Rules of the Road

With daylight getting shorter, it’s time to shed some light on bicycle lighting

Bicyclists required by law to have a front light and back reflector when they ride at night, but making sure headlamps aren’t too bright is crucial.
Bicyclists required by law to have a front light and back reflector when they ride at night, but making sure headlamps aren’t too bright is crucial. The Bellingham Herald file

Question: What kind of lighting is required to ride my bike at night? Are strobe lights legal?

Answer: At the minimum, the law requires a white headlight on the front of the bike, visible from at least 500 feet, and a red reflector on the back, visible from at least 600 feet.

But this is America, and if a little is good, then more is better, right? Not always. There seems to be an arms race for the brightest headlights on both cars and bicycles, and the bikes might be winning.

It used to be that the message to night-riding cyclists was, “Put a light on your bike.” I still see people riding without lights at night, so that message still needs to get out there.

However, there’s a new message made possible by advances in LED and battery technology: “Hey, can you turn it down? You’re blinding me.”

If you were so inclined, and had a budget of more than $500, you could buy a 3,600 lumen light for your bicycle. To put that in perspective, federal law limits high beam headlights on cars to 1,200 lumens each, so your bike light could be 50 percent brighter than your car’s headlights. (Assuming your car headlights are legal. Brighter-than-legal lights are available for off-road use, but that limitation doesn’t stop rule-ignoring drivers from putting them in their street-driven vehicles.)

Some of the bike light manufacturers describe their products as “the sun at your fingertips” and “blindingly powerful.” I don’t think any cyclist would actually want to encounter a blind driver.

While these super-bright lights are intended for trail riding, the law doesn’t prohibit them on the road. Yep, there are limits on car headlight brightness, but not on bike lights. I’m guessing that we have no limits on the brightness of bicycle lights because until recently, the problem with bike lights was not that they were too bright, but that they were too dim. It’s a situation of the law not keeping up with technology.

I’m a bit off track from the original question now, but if you’re shopping for a light for your bike, the best one isn’t the brightest one; it’s the one that lets you see without blinding everyone else.

Nearly any bike light on the market right now has the ability to blink or strobe. And a lot of cyclists are sure that a blinking light is safer than a continuous light.

First we’ll consider the law, and then we’ll look at safety.

In the section of the Revised Code of Washington (RCW) referenced earlier, it doesn’t mention anything about blinking headlights, but it does state that in addition to a red rear reflector, cyclists can use either a continuous or blinking red light on the back of the bike.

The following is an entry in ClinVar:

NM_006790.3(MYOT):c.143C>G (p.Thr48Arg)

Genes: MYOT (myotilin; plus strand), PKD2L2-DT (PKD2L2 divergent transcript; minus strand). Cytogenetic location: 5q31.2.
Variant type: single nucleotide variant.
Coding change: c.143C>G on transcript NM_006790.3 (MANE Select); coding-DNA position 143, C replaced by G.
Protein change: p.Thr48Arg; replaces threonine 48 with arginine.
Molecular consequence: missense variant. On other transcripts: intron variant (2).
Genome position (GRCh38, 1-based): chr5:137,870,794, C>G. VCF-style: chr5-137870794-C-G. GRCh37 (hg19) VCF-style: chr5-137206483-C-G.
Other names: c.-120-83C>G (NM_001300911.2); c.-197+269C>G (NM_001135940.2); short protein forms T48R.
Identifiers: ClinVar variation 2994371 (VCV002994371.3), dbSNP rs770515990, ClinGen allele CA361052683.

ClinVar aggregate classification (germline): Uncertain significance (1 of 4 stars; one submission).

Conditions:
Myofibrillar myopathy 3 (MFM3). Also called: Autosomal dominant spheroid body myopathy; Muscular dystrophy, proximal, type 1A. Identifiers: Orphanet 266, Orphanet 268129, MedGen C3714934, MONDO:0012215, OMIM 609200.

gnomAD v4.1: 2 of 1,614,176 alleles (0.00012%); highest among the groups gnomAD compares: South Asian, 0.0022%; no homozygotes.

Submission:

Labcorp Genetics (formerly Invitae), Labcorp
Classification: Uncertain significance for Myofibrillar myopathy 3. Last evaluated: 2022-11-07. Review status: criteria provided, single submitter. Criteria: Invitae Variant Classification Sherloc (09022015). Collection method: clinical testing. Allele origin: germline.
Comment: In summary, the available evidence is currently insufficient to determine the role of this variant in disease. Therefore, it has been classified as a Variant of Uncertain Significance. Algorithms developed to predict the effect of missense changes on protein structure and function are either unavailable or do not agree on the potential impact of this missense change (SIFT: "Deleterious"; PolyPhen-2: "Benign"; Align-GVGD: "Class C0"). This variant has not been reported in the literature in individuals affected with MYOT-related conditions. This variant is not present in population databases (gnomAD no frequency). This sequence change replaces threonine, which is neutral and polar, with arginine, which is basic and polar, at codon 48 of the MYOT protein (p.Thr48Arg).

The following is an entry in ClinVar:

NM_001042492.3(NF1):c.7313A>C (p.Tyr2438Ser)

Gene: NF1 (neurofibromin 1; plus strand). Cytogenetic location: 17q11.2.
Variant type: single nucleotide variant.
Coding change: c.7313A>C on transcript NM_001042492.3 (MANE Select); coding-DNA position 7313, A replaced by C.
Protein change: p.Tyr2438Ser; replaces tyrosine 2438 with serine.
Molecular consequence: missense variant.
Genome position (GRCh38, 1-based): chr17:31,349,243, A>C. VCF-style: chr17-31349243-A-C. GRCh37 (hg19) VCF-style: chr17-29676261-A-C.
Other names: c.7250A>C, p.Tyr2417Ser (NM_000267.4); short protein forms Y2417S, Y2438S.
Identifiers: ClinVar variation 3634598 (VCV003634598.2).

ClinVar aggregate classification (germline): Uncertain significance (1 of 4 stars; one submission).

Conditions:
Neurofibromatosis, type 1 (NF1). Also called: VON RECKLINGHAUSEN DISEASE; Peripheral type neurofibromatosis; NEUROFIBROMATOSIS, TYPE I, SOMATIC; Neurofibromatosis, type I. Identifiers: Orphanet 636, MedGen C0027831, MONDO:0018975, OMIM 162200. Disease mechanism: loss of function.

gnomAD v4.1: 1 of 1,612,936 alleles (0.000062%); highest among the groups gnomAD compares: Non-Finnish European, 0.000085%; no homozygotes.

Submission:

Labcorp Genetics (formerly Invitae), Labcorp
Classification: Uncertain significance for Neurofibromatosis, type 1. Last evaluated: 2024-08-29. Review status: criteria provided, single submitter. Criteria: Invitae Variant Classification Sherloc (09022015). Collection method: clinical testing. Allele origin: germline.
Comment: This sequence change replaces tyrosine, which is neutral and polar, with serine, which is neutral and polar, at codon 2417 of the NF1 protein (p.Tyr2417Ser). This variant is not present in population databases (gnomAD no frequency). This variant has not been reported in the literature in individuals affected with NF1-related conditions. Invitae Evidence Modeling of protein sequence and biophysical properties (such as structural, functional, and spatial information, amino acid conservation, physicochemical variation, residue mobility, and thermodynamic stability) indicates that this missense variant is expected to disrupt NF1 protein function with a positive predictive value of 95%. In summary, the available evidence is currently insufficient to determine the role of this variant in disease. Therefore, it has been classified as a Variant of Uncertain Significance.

If we dig deeper though, the law has more to say about headlights, and the riders who like blinking lights aren’t going to be happy about it. In the section on vehicle lighting, the RCW states that flashing lights are prohibited (with a few exceptions that don’t include bike headlights but do include taillights.)

The Washington Administrative Code is even more specific, listing flashing white lights as prohibited on any vehicle except emergency vehicles, school buses and tow trucks. A bicycle is included in Washington’s legal definition of “vehicle.”

From a safety perspective, a couple of studies have looked into the effectiveness of blinking lights compared to continuous lights.

A Dutch study reviewed various types of bike lights and found that drivers notice blinking lights sooner, but have a harder time judging the speed and distance of a blinking light than a continuous light. A study from New York evaluating lighting on snow plows found similar results. You’ll also learn from the study that a lot of people crash into snow plows.

Think about the kind of information you’re giving other road users with your light. If a steady light communicates your location and speed better than a flashing light, I’d say the advantage goes to the steady light.

The law requires that bikes are illuminated from a half hour after sunset until a half hour before sunrise, but I’ve talked with cyclists who ride with lights on day and night, and they’re convinced that it helps drivers notice them more in the daytime, too. They’re probably right; a Danish study found that using lights during the day reduced crashes by over 30 percent.

Our daylight is getting shorter each day, so if you’re on a bike, make sure you’re equipped with good lighting, and if you’re in a car watch out for your fellow road users on two wheels.

Road Rules is a regular column on road laws, safe driving habits and general police practices. Doug Dahl is the Target Zero Manager for the Whatcom County Traffic Safety Task Force. Target Zero is Washington’s vision to reduce traffic fatalities and serious injuries to zero by 2030. For more traffic safety information visit TheWiseDrive.com. Ask a question.

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